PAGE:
Composting 101: Bananas and Buckets
Every morning, the smell of coffee fills Tess Cimino’s apartment, marking the beginning of her daily routine. She then removes the coffee grounds from the machine and puts them into her compost bucket: a small container in her freezer full of organic food scraps such as banana peels, egg shells, and apple cores.
Cimino ‘19 first began composting while participating in the Marist in Manhattan program in the spring of her junior year. She kept a compost bucket in her freezer, then brought it to a local farmer’s market each Sunday.
“My mom thought I was crazy keeping my trash in my freezer,” chuckled Cimino.
Over the summer, both Cimino and Aaron Tod ‘19 visited other college campuses that had composting stations, which inspired them to bring the practice to Marist College.
“It’s so interesting to think about how we can give new life to our old waste,” Cimino said. “It’s an ongoing evolutionary process.”
Since returning to campus for their senior year, Cimino and Tod have begun creating a composting pilot program. The pilot will first focus on the Foy Townhouses, where students will be given a few three-gallon buckets to collect food scraps suitable for composting.
Once the buckets are full, students will bring them to the dumpster with their normal trash, and the grounds department will collect it. When the compost becomes soil, it will be used on campus.
“Our ultimate goal is to have a widespread composting program that’s in sync with Marist’s values and sustainability plan,” said Tod.
While some students may already compost at home, the method of composting that Cimino and Tod are proposing is different, according to Richard Feldman, an associate professor of environmental science.
“It starts with a feeder material that stimulates the growth of yeast and fungi, and it’s anaerobic, meaning it doesn’t use oxygen,” Feldman explained.
Students will be given this agent, called Bokashi, to combine with their food scraps. Bokashi ferments the food scraps and reduces methane, the gas that’s responsible for foul odors, making it suitable for indoor composting.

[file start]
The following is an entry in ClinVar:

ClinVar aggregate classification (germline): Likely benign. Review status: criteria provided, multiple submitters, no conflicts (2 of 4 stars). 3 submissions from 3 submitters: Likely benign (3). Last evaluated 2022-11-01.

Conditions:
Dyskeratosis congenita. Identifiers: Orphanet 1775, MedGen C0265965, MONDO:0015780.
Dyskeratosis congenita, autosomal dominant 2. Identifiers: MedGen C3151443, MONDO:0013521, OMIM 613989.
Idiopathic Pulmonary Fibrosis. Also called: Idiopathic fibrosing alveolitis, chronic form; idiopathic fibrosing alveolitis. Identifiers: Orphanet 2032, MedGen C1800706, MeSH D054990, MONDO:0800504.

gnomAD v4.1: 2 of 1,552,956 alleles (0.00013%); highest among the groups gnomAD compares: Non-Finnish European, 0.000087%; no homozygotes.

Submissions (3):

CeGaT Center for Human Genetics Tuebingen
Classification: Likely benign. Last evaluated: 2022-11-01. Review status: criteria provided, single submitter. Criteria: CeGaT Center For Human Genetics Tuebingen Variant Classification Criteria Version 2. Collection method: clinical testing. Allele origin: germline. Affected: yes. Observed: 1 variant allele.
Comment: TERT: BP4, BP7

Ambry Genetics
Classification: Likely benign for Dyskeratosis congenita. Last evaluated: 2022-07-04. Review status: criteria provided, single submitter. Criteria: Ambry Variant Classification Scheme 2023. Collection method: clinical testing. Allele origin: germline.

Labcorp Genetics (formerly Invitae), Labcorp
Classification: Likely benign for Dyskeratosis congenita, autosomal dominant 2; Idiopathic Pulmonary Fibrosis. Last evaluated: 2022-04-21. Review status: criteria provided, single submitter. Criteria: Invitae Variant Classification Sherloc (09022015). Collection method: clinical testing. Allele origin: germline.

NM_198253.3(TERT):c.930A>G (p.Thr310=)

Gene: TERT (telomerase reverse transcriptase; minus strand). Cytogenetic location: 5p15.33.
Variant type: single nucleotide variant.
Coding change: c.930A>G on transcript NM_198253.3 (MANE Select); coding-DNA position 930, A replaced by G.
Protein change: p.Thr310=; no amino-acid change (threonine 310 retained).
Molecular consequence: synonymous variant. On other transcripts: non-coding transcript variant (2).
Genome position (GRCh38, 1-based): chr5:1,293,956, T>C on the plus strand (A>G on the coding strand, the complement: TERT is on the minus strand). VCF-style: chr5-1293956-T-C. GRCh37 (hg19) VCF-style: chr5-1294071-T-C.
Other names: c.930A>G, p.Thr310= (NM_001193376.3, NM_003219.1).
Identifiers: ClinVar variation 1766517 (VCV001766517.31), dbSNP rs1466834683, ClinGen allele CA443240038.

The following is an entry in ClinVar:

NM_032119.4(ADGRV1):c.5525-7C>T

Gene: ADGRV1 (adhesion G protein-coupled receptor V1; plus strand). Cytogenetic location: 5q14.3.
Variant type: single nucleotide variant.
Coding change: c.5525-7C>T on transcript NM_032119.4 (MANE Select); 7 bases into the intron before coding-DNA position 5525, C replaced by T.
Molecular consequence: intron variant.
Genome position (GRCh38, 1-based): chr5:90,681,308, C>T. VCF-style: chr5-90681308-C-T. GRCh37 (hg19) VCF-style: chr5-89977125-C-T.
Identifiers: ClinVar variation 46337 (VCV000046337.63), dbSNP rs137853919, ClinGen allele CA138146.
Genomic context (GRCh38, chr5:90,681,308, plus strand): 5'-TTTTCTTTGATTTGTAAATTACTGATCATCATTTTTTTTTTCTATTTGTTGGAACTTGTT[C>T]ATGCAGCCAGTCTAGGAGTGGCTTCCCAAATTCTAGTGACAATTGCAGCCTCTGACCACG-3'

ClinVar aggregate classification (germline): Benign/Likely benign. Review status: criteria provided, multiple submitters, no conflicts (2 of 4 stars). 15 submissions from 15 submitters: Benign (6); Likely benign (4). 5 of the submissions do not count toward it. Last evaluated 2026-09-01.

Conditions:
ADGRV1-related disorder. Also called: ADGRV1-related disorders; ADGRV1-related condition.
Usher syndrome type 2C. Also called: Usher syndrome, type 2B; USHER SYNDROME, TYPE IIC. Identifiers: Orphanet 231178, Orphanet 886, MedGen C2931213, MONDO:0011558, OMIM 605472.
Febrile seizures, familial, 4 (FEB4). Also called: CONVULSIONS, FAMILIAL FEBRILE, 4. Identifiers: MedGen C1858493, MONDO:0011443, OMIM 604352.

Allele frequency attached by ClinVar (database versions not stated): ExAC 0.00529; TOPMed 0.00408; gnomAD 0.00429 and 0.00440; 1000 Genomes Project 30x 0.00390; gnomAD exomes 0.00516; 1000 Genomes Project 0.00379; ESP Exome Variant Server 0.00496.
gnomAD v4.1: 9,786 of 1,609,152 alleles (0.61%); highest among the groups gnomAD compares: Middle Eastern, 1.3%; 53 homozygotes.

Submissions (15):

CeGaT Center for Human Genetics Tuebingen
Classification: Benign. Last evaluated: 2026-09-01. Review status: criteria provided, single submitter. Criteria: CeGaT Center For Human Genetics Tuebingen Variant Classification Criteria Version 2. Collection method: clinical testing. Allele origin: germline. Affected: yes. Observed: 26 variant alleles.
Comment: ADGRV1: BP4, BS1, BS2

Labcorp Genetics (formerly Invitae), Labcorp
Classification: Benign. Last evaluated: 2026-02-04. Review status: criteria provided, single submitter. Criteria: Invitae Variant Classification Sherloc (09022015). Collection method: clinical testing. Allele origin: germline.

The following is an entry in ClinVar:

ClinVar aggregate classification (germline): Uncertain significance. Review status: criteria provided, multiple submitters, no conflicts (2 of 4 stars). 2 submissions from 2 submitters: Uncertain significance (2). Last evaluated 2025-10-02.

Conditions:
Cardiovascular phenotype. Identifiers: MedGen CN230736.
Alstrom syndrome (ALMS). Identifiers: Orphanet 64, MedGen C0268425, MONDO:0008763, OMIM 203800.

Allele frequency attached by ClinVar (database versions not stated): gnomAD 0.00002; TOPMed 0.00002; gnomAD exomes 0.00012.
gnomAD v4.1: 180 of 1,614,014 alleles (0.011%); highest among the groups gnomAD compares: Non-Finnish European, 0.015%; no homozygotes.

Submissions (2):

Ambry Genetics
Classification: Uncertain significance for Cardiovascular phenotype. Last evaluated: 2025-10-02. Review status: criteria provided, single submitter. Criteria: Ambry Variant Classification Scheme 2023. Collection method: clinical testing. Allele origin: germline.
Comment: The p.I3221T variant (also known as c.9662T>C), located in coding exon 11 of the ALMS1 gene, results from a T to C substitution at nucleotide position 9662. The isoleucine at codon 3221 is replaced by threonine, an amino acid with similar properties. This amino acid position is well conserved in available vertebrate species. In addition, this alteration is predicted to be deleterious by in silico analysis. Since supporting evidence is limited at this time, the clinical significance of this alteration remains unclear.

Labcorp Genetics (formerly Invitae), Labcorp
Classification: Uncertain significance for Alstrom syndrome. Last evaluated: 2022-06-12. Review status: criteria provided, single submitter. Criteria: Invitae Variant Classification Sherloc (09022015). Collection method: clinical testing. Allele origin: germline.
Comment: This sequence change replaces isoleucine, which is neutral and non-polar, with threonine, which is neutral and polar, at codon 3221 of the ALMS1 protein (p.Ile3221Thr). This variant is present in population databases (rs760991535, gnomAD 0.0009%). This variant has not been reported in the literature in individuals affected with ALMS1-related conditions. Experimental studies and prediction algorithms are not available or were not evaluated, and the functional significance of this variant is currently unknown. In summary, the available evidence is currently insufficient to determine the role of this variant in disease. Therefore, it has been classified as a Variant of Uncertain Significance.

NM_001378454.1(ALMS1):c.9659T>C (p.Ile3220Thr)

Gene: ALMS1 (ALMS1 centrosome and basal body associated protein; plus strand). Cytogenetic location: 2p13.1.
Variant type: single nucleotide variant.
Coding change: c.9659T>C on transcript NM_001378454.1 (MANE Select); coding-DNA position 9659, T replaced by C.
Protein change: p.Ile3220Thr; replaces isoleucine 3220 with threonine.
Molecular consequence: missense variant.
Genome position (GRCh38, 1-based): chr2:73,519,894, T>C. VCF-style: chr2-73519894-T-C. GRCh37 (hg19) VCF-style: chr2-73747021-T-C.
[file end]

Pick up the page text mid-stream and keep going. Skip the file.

The choice to give students bokashi was a purposeful one. A compost with Bokashi “[w]ill take meat, dairy, and even bones, which is a benefit because it further simplifies the process for students,” said Feldman.
Tod added, “The type of composting we’re trying isn’t necessarily the fastest way, but it will be the easiest for students to adopt.”
The next step for Cimino and Tod is educating and gaining support from students. To do this, Cimino and Tod plan to host workshops to teach students how to compost. “At this point it’s mostly about getting students to be aware of the waste they’re creating,” commented Cimino.
The biggest challenge the two face is ensuring their composting program continues after they graduate in May.
Steve Sansola, associate dean of Student Affairs, revealed that a few students began a composting pilot program three years ago with the Upper Fulton residences; however, it didn’t last due to a lack of interest.
“We have everything in place, we just need enough student interest and commitment,” said Sansola.
If students who don’t live in Foy want to participate in the pilot, Cimino recommended they collect food scraps in their freezers and then dispose of them in the receptacles that will be located next to the dumpsters in the Foy parking lot.
“When it comes down to it, composting is so simple,” said Cimino. “It’s just one extra bin but it can make a big difference.”